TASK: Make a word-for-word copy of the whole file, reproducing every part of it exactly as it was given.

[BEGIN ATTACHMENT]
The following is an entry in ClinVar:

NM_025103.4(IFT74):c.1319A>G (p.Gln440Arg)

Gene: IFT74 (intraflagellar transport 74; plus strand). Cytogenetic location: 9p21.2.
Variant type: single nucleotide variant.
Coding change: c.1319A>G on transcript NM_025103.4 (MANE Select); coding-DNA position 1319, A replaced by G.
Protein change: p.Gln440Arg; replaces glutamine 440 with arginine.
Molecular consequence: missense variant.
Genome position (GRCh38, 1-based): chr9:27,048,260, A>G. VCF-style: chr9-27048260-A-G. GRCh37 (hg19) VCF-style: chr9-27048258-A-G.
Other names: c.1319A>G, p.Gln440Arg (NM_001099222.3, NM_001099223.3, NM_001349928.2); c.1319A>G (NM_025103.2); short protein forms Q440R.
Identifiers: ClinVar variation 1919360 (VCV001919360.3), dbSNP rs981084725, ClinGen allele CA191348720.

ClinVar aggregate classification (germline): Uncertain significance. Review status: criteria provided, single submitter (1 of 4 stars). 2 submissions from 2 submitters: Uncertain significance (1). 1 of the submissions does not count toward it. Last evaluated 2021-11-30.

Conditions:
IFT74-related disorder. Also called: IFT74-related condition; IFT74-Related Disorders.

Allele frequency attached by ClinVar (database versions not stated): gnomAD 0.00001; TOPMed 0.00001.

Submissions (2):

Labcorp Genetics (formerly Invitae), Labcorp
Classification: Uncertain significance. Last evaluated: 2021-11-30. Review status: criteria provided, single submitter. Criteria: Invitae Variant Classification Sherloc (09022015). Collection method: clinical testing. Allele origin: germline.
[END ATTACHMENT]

The following is an entry in ClinVar:

NM_025103.4(IFT74):c.1319A>G (p.Gln440Arg)

Gene: IFT74 (intraflagellar transport 74; plus strand). Cytogenetic location: 9p21.2.
Variant type: single nucleotide variant.
Coding change: c.1319A>G on transcript NM_025103.4 (MANE Select); coding-DNA position 1319, A replaced by G.
Protein change: p.Gln440Arg; replaces glutamine 440 with arginine.
Molecular consequence: missense variant.
Genome position (GRCh38, 1-based): chr9:27,048,260, A>G. VCF-style: chr9-27048260-A-G. GRCh37 (hg19) VCF-style: chr9-27048258-A-G.
Other names: c.1319A>G, p.Gln440Arg (NM_001099222.3, NM_001099223.3, NM_001349928.2); c.1319A>G (NM_025103.2); short protein forms Q440R.
Identifiers: ClinVar variation 1919360 (VCV001919360.3), dbSNP rs981084725, ClinGen allele CA191348720.

ClinVar aggregate classification (germline): Uncertain significance. Review status: criteria provided, single submitter (1 of 4 stars). 2 submissions from 2 submitters: Uncertain significance (1). 1 of the submissions does not count toward it. Last evaluated 2021-11-30.

Conditions:
IFT74-related disorder. Also called: IFT74-related condition; IFT74-Related Disorders.

Allele frequency attached by ClinVar (database versions not stated): gnomAD 0.00001; TOPMed 0.00001.

Submissions (2):

Labcorp Genetics (formerly Invitae), Labcorp
Classification: Uncertain significance. Last evaluated: 2021-11-30. Review status: criteria provided, single submitter. Criteria: Invitae Variant Classification Sherloc (09022015). Collection method: clinical testing. Allele origin: germline.